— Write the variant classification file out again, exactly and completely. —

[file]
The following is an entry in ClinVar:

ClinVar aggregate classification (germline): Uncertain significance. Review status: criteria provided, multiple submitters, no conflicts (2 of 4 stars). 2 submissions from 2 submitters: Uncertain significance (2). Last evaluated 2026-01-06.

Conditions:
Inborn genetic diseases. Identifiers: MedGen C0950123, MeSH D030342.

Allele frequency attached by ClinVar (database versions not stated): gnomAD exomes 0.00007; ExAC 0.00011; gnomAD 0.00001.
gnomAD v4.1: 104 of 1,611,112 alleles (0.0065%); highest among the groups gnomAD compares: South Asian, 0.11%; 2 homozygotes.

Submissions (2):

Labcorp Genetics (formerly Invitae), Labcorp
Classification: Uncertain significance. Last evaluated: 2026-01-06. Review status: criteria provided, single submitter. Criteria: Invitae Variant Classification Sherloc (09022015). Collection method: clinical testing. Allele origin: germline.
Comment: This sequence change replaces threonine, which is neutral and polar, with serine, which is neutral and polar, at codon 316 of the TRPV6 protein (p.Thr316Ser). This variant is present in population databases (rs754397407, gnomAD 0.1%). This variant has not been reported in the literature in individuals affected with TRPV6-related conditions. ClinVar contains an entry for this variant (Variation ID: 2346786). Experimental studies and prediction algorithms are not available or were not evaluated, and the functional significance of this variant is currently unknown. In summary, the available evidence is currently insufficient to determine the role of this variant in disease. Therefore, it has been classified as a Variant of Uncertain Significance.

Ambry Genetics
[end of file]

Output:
The following is an entry in ClinVar:

ClinVar aggregate classification (germline): Uncertain significance. Review status: criteria provided, multiple submitters, no conflicts (2 of 4 stars). 2 submissions from 2 submitters: Uncertain significance (2). Last evaluated 2026-01-06.

Conditions:
Inborn genetic diseases. Identifiers: MedGen C0950123, MeSH D030342.

Allele frequency attached by ClinVar (database versions not stated): gnomAD exomes 0.00007; ExAC 0.00011; gnomAD 0.00001.
gnomAD v4.1: 104 of 1,611,112 alleles (0.0065%); highest among the groups gnomAD compares: South Asian, 0.11%; 2 homozygotes.

Submissions (2):

Labcorp Genetics (formerly Invitae), Labcorp
Classification: Uncertain significance. Last evaluated: 2026-01-06. Review status: criteria provided, single submitter. Criteria: Invitae Variant Classification Sherloc (09022015). Collection method: clinical testing. Allele origin: germline.
Comment: This sequence change replaces threonine, which is neutral and polar, with serine, which is neutral and polar, at codon 316 of the TRPV6 protein (p.Thr316Ser). This variant is present in population databases (rs754397407, gnomAD 0.1%). This variant has not been reported in the literature in individuals affected with TRPV6-related conditions. ClinVar contains an entry for this variant (Variation ID: 2346786). Experimental studies and prediction algorithms are not available or were not evaluated, and the functional significance of this variant is currently unknown. In summary, the available evidence is currently insufficient to determine the role of this variant in disease. Therefore, it has been classified as a Variant of Uncertain Significance.

Ambry Genetics